Decades ago, as hip-hop first weaved its way into mainstream-American consciousness, those outside its genesis asked questions about its staying power. The unenlightened eagerly labeled it a passing fad. In 2009, hip-hop has become an essential cultural, creative and commercial force, making it hard to believe such inquiries were ever made.
While it is not a completely fair comparison, the areas of common ground shared by hip-hop and the mashup are bound to evoke similar questions about the longevity of the latter art form, an exciting and increasingly popular means of musical expression. Although hip-hop has expressed something significantly more important and visceral by giving voice to a marginalized viewpoint, the mashup has its place in reaching out to a generation increasingly affected (and, in many cases, disaffected) through commercialization and popular culture. By taking previously created works (via the sample) and spinning each on its head, mashup artists (like their hip-hop predecessors) blur lines often in brilliant fashion, thereby making an attempt to repackage (and reclaim) already-packaged cultural messages.
For the mashup to survive its detractors and claims of passing whim or trend, it will continue to need both stars and yeoman-like acts whose pure love for the genre lays the groundwork for further exploration and experimentation. At this moment, artists like Girl Talk (Greg Ellis) have become established stars, whereas labelmates like the Bran Flakes seem to reside happily as lesser-known artists.
Founded in 1992, long before Danger Mouse took a grey crayon to the Beatles or mad Mr. Gillis became the Pied Piper to an army of sweaty, subversive suburban kids, the Bran Flakes took seemingly disparate pieces of audio and fashioned a sound all its own. Bright, upbeat and funky (though far less club-friendly), Otis Fodder and Mildred Pitt of the Bran Flakes come across like Ellis’ older, more-eccentric uncle with a penchant for collecting obscure sonic references,
Whereas Girl Talk has become an encyclopedia of modern sound for the Wikipedia generation, Fodder and Pitt seem to relish reaching back into the archives, using ‘70s horns and spoken-word dialogues seemingly ripped straight from ‘50s film strips and Sunday-school tunes; in fact, one of the group’s patented moves is to incorporate kids’ vocal tracks into its anthems (see “The Sidewalk Song” or “Marchy March”), giving the album the feel of a sonic circus or the soundtrack to an off-kilter children’s show.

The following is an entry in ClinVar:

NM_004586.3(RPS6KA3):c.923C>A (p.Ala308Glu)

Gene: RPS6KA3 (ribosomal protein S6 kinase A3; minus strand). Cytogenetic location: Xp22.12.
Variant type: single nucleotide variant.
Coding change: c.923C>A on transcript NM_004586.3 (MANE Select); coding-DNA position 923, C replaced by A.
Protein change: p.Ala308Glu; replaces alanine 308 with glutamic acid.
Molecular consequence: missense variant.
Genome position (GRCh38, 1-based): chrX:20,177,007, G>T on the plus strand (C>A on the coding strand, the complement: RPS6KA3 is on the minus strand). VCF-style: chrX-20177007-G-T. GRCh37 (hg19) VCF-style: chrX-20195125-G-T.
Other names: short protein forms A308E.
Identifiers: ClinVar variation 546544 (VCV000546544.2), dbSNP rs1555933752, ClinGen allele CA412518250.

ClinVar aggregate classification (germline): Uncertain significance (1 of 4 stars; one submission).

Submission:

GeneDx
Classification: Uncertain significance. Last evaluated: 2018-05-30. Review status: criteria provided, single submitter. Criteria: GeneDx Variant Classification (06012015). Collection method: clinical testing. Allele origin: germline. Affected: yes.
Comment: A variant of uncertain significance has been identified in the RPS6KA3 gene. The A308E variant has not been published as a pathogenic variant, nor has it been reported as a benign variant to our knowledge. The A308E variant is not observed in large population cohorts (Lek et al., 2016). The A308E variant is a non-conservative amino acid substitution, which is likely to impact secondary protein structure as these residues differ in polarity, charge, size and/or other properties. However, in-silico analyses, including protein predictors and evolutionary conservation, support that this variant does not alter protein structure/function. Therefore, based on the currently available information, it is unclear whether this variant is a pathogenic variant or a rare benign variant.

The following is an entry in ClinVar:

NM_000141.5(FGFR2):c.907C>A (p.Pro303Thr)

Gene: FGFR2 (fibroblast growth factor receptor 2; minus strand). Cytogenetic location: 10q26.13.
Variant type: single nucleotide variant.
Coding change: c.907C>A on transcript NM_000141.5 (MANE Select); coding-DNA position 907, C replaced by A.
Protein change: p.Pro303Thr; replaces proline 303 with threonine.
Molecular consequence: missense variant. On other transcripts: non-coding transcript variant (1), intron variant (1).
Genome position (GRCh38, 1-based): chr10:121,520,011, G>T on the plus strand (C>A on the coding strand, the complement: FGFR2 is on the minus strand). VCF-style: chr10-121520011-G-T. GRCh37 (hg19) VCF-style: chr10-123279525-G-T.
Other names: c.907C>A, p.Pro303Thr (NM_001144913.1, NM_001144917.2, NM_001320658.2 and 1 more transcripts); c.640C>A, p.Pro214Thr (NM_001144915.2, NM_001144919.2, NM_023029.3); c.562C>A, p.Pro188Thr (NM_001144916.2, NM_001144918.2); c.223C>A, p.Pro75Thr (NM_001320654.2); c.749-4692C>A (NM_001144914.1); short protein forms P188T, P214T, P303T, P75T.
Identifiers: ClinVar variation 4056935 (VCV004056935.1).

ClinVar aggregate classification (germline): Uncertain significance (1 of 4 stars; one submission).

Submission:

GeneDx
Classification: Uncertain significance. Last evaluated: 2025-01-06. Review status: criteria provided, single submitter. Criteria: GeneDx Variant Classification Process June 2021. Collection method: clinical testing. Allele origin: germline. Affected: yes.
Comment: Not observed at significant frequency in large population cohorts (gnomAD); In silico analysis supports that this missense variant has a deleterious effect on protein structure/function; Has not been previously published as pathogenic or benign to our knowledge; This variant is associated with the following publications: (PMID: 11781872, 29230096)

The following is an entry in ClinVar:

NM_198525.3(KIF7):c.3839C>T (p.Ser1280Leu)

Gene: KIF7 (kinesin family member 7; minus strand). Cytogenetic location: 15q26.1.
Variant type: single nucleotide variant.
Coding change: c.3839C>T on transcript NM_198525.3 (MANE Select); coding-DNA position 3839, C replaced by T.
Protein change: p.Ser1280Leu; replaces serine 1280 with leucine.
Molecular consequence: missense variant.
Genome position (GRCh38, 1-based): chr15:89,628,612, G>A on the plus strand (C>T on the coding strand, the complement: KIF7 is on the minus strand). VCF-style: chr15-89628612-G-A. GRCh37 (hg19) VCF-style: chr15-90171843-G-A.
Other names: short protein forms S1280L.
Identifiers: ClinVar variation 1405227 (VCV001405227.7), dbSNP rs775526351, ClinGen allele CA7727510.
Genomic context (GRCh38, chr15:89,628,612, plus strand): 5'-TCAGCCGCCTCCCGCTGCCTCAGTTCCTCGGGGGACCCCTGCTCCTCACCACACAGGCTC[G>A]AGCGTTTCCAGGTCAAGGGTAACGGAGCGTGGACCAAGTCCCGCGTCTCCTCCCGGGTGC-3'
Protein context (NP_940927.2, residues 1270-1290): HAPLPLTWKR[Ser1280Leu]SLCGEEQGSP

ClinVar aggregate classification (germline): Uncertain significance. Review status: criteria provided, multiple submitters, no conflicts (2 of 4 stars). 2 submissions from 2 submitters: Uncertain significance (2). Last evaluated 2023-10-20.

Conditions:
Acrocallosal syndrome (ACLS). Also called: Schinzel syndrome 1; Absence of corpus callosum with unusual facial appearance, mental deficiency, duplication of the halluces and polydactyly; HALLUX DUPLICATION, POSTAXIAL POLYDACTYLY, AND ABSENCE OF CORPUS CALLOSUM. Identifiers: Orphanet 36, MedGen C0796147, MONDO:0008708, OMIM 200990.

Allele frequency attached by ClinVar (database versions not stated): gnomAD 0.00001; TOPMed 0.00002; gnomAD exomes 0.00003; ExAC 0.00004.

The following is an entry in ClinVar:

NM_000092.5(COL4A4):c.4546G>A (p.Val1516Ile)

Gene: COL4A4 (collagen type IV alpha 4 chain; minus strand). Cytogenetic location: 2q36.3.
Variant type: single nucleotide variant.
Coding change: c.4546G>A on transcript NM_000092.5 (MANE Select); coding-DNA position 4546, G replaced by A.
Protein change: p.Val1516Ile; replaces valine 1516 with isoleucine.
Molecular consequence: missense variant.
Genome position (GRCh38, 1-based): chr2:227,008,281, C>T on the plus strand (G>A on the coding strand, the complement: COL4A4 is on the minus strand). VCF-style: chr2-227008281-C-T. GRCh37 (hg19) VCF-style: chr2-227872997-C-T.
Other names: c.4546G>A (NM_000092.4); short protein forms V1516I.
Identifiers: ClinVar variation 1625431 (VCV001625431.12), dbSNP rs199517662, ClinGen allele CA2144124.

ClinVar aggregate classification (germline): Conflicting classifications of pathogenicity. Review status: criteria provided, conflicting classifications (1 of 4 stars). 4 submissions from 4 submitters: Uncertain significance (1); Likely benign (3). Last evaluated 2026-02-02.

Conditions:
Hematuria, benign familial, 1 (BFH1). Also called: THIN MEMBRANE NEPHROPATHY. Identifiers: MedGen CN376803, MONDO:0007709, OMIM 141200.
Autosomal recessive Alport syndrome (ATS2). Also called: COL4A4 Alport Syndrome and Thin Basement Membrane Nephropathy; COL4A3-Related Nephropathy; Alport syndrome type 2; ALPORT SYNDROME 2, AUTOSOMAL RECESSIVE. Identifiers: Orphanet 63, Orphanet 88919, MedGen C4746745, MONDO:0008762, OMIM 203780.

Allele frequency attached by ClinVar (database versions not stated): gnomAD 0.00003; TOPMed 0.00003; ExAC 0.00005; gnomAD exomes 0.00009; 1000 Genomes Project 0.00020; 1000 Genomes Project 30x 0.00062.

It speaks of the Bran Flakes’ concern for cool when one recognizes the “hippest” track on I Have Hands is “Stumble Out of Bed”, which marries Dolly Parton’s “9 to 5” with Survivor’s “Eye of the Tiger” and the Osmonds. Yet, the album is mostly a fun and inventive trip, an odd odyssey through the minds of Fodder and Pitt. By the time listeners get to track 12, “Make a Funny Sound”, the cut almost seems like a mission statement for the record.
Other standout tracks include “Marchy March”, a tune, which fittingly features a marching band; “I Wonder Where My Grandmother Is”, a strange romp through the remnants of early ‘80s disco; and “Van Pop”, a serving of over-the-top funk. However, the unbridled joy of experimentation leads Pitt and Fodder to a few unfortunate stumbles. “Singing Dogs” has, well, a few singing dogs and “Do You Want Salad With Your Taco” manages to be both cheesy and childish in the span of a mere 46 seconds.
When we look back over the history of the mashup to declare it either a significant avenue of free expression or a once-innovative craze, we can only wonder whether the Bran Flakes will receive a mention as key contributors. While the duo may not be flashy or commercial enough to obtain that sort of attention, the band’s work on records like I Have Hands proves a need, as in any genre, for artists who love what they do and do it well. I Have Hands would make an excellent primer for anyone wishing to experience the joy that can come from mixing sounds together.
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// Sound Affects
"The man whose songs were recorded by Johnny Cash, Alan Jackson, Ricky Skaggs, David Allan Coe, The Highwaymen, and countless others succumbs to time’s cruel cue that the only token of permanence we have to offer are the effects of shared moments and memories.READ the article